Cooperative Extension San Joaquin County
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Posts Tagged: Moyle

Conservation organization California Trout helps establish endowed chair at UC Davis

Jeff Thompson, California Trout's executive director, does a little fly fishing on the McCloud River. He played a crucial role in establishing the organization's partnership with UC Davis to ensure that research, teaching, and outreach on wild trout, salmon, and steelhead will continue for many years.

California once teemed with millions of native salmon, trout and steelhead. The state has 31 distinct types of these iconic, majestic fish. But decades of degradation to aquatic habitat has depleted their numbers in many areas of the state. According to a report by UC Davis fisheries professor Peter Moyle and colleagues, 20 of these fish species are in danger of extinction within the next century. They are important species not just for the recreational or commercial benefits they afford, but also because they are a direct reflection of the health of the environment.

“Large self-sustaining populations of native salmon and trout are found where streams are in reasonably good condition,” Moyle wrote in his 2008 report, “SOS: California's Native Fish Crisis.” This report was commissioned by the conservation organization California Trout (CalTrout), which exists to support conservation science, education, and advocacy efforts to protect California's water resources and fisheries.

Moyle, whose academic home is the Department of Wildlife, Fish and Conservation Biology at UC Davis, is no stranger to CalTrout. He is the foremost authority on California's native freshwater and anadromous (sea-run) fishes and has been a leader in research and conservation efforts. His research has provided the core science essential to statewide conservation planning for freshwater and estuarine native fishes, especially salmon and trout. Graduate students who studied with Moyle now occupy many top-level fish ecologist and management positions in state and federal agencies, as well as key nonprofits like CalTrout.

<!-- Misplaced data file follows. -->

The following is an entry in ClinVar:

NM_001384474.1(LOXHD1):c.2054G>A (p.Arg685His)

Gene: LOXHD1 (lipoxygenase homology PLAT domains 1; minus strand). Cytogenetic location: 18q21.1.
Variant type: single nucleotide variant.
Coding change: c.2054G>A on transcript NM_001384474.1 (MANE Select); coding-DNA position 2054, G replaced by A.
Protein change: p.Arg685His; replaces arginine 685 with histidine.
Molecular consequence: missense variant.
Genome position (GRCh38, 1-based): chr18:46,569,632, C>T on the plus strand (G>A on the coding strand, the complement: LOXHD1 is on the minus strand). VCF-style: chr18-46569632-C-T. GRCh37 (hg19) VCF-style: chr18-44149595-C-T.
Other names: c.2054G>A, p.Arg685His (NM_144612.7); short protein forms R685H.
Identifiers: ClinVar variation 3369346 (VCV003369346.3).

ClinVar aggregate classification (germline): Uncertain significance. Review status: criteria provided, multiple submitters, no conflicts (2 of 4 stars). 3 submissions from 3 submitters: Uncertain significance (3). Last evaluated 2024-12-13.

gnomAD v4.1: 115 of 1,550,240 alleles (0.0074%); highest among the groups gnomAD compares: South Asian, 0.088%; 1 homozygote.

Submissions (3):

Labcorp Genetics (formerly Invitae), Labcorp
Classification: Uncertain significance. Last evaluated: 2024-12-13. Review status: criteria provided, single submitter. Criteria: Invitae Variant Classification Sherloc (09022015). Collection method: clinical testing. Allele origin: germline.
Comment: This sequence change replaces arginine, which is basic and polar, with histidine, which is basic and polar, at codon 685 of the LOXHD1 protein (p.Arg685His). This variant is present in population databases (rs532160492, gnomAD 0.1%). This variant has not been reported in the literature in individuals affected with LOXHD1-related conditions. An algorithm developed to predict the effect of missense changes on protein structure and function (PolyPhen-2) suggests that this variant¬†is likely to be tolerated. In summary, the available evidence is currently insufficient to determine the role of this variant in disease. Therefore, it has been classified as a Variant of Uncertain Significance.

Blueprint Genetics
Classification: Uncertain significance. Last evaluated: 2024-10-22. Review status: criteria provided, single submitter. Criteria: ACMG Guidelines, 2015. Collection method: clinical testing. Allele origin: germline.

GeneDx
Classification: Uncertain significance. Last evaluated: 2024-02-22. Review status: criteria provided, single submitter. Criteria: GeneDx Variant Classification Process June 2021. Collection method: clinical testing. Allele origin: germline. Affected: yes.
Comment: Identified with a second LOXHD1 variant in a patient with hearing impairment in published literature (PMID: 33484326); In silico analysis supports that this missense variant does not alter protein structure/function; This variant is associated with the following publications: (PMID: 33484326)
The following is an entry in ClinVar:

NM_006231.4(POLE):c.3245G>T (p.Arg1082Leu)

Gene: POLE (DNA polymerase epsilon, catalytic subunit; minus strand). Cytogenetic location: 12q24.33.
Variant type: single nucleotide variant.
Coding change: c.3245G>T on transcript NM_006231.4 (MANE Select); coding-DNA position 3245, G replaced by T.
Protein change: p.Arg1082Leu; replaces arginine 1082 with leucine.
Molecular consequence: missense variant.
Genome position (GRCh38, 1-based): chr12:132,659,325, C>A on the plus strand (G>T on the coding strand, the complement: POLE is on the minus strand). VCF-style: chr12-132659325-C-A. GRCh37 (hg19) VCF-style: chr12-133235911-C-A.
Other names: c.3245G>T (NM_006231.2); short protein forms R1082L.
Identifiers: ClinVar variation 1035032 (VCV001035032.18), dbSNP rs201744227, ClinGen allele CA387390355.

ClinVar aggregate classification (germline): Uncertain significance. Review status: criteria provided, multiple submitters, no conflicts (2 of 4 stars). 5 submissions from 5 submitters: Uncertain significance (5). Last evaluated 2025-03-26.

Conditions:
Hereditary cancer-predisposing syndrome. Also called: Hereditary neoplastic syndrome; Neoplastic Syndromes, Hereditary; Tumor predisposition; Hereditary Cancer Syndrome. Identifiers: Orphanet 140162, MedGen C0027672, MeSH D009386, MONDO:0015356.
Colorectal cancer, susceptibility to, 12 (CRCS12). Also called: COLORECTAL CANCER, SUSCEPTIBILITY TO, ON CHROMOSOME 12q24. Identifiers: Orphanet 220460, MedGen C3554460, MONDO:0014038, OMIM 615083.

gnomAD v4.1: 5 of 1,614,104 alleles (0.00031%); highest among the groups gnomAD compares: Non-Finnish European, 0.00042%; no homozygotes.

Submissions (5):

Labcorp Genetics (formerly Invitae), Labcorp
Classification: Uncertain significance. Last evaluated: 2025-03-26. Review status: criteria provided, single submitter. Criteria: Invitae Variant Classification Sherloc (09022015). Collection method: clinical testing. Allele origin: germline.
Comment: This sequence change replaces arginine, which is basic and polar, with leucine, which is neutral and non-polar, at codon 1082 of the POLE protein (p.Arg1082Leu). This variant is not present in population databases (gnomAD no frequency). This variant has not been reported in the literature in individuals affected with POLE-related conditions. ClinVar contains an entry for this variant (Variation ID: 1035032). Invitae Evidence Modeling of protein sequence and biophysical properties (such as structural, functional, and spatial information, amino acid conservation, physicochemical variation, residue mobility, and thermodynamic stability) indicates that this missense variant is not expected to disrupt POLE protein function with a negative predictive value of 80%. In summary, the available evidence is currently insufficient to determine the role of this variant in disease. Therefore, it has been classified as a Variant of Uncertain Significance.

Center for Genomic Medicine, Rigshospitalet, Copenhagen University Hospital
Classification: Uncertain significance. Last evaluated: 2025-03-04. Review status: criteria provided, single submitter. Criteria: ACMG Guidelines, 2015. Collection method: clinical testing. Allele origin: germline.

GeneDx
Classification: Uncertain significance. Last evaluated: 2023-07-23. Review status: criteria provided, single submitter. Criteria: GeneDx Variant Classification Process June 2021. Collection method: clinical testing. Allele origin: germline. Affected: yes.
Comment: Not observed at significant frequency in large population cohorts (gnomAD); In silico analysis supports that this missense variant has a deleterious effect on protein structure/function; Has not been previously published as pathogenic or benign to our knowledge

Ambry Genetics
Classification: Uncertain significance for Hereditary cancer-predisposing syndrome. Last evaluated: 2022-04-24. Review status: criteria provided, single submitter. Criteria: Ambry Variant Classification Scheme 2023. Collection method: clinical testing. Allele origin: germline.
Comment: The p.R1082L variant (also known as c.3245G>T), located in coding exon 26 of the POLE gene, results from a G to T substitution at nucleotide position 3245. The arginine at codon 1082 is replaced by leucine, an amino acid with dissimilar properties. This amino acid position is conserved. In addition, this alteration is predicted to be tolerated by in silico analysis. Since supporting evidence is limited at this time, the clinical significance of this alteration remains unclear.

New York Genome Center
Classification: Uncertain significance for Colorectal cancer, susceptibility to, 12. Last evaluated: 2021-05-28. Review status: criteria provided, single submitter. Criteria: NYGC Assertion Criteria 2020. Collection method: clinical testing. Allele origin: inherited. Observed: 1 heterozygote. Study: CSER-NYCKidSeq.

A Russian River steelhead gets released back into the waters of this important North Coast waterway.
“Peter has been an invaluable resource and instrumental in establishing such a strong scientific foundation in our work,” said CalTrout's executive director Jeff Thompson.

In May of this year CalTrout and UC Davis announced the formal creation of the Peter B. Moyle and California Trout Endowed Chair in Cold Water Fishes. The endowment will provide crucial support for the chair holder's scholarly activities, teaching, and public service involving cold water fish and aquatic ecosystems. He or she will teach department courses, mentor graduate students, conduct research and outreach, and provide leadership in the conservation of cold water fishes and their ecosystems. The university recognizes that salmon, trout, and steelhead are the major drivers of many conservation efforts and will have the highest priority in the chair's program.

Most of the contributors to the endowment are CalTrout board members such as Nick Graves. He and his wife, Mary, explored many trails and trout waters in the Sierra Nevada over the years and have enjoyed larger rivers flowing from the Trinity Alps, Mt. Shasta, and the Siskiyou Mountains. “The opportunity to create a scientific chair whose research targets California waters, in perpetuity, is a comforting thought,” Graves said.